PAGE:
Excerpt from “Chapter 4 – A Pivotal Time for the Morris Family”

A Place in the Lodge: Dr. Rob Morris, Freemasonry and the Order of the Eastern Star by Nancy Stearns Theiss, PhD

Excerpt from “Chapter 4 – A Pivotal Time for the Morris Family”:

In July 1848 Morris left Black Hawk to make an extended tour through the
Northern and Eastern states including a visit to see his siblings. This was the first
time Morris had seen his siblings since he had left Massachusetts at age 18 and
ventured west in 1836.

He visited Masonic lodges and collected Masonic literature. He observed
that there were quite a number of different ways that Masonic lodges operated
and was disturbed at the lack of uniformity on rituals and governance. Uniformity
and governance was characteristic of the Whig Party, of which Morris was a
supporter. General Zachary Taylor was the Whig Party candidate for president in
1848, and Morris contributed articles for the Whig Party Flag. In a letter home
about a steamboat trip, Morris mentioned passing the home of William Henry
Harrison, a United States president from the Whig Party who died in office 32
days after his inauguration. In later correspondence Morris talked about his admiration
for Henry Clay, a Mason and very powerful Whig Party member, who at
one time had been grand master of the grand lodge of Kentucky (Riccards, 1997).

Excerpt from “Chapter 3 – Life in the Antebellum South”

A Place in the Lodge: Dr. Rob Morris, Freemasonry and the Order of the Eastern Star by Nancy Stearns Theiss, PhD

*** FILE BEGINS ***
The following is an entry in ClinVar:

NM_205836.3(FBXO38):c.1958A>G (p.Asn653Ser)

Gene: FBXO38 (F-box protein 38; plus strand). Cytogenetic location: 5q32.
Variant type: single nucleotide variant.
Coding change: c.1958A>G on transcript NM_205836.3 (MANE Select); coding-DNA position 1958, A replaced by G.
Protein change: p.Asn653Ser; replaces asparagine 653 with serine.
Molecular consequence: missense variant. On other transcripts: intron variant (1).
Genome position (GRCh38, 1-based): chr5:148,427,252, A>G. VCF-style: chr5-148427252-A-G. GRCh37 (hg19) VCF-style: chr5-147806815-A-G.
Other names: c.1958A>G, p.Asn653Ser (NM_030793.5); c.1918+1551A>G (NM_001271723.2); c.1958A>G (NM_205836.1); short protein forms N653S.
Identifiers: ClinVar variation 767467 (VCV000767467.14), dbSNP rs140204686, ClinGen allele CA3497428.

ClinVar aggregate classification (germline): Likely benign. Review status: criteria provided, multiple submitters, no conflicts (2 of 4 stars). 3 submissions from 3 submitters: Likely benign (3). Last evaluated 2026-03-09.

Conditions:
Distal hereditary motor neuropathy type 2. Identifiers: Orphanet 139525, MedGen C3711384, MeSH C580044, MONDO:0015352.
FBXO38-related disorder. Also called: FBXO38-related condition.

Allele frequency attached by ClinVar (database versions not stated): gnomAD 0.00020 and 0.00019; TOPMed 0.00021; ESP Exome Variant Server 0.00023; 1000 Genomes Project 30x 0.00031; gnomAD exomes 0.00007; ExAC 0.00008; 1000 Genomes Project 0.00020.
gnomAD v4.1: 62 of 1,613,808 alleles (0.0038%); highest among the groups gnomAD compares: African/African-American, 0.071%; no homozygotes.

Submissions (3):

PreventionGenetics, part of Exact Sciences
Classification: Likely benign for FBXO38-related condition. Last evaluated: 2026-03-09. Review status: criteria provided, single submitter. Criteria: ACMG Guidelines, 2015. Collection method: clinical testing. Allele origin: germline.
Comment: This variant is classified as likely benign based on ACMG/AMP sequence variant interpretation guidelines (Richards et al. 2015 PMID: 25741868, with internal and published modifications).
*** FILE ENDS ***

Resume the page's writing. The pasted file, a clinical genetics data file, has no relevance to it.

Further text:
Excerpt from “Chapter 3 – Life in the Antebellum South”:

Living in the South, and particularly along the Mississippi Valley, was
framed by serious health issues. Cholera and yellow fever were running
rampant, and both plagued the Morris family and neighborhoods in which they
lived. Yellow fever, transmitted by mosquitoes, caused fever, headache, chills, back
pain, loss of appetite, nausea, and vomiting and resulted in a 20 percent mortality
rate. Continued periods of yellow fever epidemics happened between the
1700s through 1850s with the notable epidemic of 1853 that hit New Orleans,
resulting in 8,100 official deaths. The standard treatment at the time was quinine,
and in the following letters Rob suggested to Charlotte to continue her quinine
treatments. Quinine had been used for treatment of malaria but in later years was
discovered to be ineffective for yellow fever. Initially it was thought that yellow
fever was transmitted through the air or by personal contact. It wasn’t until the
late 1800s that Dr. Carlos Finlay suggested the fever was transmitted by mosquitoes
(Valso, 2014).

Excerpt from “Chapter 2 – Love, Marriage, and Family”

A Place in the Lodge: Dr. Rob Morris, Freemasonry and the Order of the Eastern Star by Nancy Stearns Theiss, PhD

Excerpt from “Chapter 2 – Love, Marriage, and Family”:

As Rob’s career changed from schoolteacher to salesman to Masonic lecturer,
Rob spent months at a time away from his young family. Charlotte cared for the children
and managed the household. In January 1848, Rob set out to sell subscriptions